Saying goodbye to a pet is totally dreaded. Heart wrenching. Confusing. Dehydrating. Unfortunately, too many of us know too well. Here's Twix's story. And mine.
People failed Twix, badly, from the start. I'll skip the details on that. Then he came to me, and I loved him madly.
He was as laid back as a guinea pig could be. None of that macho boy drama for Twix. Great hair, too. I mean really, great hair. He never told me where he got his highlights done though. He had a sweet tooth and would hide the tomatoes from his brothers. Every day he did this, and they let him. He loved me, he loved his brothers, and they loved him. He wasn’t supposed to live very long and did always have ongoing health problems. He always stayed skinny - under two pounds - and battled serious issues with malabsorption, bloat, diarrhea, thyroid trouble, and tooth problems.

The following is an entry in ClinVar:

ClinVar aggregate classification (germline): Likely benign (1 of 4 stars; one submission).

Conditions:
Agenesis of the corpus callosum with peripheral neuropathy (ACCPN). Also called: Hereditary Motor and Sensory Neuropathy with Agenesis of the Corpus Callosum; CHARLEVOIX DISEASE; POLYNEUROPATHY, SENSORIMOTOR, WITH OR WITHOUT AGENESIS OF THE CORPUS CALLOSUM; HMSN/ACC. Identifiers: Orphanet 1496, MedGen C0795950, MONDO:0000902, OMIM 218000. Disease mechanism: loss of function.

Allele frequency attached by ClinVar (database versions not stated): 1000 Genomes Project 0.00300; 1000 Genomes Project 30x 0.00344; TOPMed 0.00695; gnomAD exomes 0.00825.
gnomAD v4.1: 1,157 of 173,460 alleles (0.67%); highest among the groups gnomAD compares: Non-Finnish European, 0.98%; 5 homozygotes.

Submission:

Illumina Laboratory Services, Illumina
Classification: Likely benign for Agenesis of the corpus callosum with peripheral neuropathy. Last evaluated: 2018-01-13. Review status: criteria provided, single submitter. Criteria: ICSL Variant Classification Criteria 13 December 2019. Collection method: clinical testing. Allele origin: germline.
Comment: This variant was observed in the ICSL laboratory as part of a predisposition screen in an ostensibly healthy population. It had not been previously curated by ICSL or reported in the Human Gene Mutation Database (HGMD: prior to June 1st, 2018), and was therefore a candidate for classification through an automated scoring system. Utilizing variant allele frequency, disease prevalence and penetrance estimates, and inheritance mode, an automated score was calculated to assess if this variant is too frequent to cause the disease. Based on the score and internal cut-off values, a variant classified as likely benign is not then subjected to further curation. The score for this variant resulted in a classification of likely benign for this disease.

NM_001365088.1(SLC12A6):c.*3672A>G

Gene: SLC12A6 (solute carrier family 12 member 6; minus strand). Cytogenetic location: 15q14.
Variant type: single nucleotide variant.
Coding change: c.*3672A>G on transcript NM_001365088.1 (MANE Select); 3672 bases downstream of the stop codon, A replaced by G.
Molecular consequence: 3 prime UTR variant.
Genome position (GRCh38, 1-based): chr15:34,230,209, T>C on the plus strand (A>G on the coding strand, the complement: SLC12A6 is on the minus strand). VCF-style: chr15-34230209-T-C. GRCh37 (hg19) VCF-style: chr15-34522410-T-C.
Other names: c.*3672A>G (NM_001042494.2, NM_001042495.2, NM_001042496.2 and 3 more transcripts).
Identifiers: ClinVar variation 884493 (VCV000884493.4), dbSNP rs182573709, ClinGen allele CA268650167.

But he was always okay.
We had just moved to a new state where it always rained and the people you love walk away and you get tickets for the weeds that grow in the cracks in the driveway because it’s always raining. No one has time to weed their driveway when they’re trying to build white picket fences and new lives and such. Or when you're just trying to find the right thing to do, or the right thing to say, and then everything will just go back to normal.
I could still fix this.
I wasn’t okay, but Twix always was.
He started needing dental work every five weeks. Then every four. Then every three. Then the infections started. Abscesses. Jaw fractures. I syringe fed him once a day to keep his weight up. Then twice a day. Then a few times during the night. I’d come home from work at lunch. Then I’d make up a second fake lunch. For several months, he lived exclusively on me hand feeding him for hours a day. In more than 25 years, I’d never seen a guinea pig lose so much weight and still survive.
People failed Twix, and I sat with that anger long enough until he helped me realize the anger's real identity was grief. Grief for him, grief for my family, and grief for myself. Grief for my failures, and grief for everything over which I'd finally lost control.